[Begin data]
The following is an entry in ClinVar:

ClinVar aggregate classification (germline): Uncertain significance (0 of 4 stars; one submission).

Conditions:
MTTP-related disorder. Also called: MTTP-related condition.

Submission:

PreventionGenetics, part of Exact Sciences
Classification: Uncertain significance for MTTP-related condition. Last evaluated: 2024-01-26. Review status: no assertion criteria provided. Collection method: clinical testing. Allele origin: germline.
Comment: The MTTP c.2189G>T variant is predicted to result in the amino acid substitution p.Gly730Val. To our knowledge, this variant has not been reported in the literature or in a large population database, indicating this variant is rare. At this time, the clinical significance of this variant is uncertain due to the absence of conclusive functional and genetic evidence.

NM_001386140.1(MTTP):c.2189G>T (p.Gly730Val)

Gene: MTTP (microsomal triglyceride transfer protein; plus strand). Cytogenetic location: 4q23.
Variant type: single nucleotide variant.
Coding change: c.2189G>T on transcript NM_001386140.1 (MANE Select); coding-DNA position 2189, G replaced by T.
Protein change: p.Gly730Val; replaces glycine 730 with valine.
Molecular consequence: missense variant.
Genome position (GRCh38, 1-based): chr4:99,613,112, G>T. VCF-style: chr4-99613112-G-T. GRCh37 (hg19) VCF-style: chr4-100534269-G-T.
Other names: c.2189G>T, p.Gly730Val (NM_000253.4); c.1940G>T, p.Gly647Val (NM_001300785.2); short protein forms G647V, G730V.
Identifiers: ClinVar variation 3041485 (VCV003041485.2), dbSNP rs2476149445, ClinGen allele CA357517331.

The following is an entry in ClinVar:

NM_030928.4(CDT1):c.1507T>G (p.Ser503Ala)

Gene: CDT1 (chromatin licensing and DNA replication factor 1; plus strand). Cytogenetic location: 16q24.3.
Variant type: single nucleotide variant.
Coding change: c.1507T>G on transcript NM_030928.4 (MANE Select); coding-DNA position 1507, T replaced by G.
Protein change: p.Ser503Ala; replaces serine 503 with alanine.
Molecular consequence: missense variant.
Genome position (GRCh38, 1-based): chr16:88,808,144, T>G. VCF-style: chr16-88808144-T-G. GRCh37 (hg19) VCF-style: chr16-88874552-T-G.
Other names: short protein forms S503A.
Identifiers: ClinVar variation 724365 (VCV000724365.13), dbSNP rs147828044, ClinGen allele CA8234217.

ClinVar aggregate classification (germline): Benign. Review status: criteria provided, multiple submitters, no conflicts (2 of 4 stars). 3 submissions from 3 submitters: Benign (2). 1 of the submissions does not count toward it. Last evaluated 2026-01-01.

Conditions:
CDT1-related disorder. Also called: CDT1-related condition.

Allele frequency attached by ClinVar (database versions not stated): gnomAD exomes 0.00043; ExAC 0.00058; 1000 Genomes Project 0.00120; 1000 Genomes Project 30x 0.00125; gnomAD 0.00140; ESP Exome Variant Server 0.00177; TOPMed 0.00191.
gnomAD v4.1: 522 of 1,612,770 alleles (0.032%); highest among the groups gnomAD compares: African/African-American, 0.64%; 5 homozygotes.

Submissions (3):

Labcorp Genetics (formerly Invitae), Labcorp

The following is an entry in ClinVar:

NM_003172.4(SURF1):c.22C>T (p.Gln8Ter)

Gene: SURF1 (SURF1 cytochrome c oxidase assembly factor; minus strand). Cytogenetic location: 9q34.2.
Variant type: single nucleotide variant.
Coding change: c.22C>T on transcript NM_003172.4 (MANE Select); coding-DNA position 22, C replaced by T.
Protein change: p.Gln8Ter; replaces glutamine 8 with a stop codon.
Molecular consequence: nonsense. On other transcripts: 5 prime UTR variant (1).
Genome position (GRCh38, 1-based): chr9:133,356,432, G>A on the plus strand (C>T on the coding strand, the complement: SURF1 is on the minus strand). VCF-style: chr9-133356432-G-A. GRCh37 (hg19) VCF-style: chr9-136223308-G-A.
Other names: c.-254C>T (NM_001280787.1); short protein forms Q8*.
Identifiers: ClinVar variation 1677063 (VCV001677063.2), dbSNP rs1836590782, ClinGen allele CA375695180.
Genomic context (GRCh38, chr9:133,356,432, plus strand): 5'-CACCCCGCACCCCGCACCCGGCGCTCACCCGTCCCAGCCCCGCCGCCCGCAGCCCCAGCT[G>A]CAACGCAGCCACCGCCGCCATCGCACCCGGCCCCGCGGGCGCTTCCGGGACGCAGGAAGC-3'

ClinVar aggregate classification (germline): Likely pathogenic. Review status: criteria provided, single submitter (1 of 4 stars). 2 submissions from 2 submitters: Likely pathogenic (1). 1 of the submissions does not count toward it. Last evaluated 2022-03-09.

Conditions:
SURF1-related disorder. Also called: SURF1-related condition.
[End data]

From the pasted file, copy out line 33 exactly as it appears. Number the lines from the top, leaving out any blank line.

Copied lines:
Submissions (3):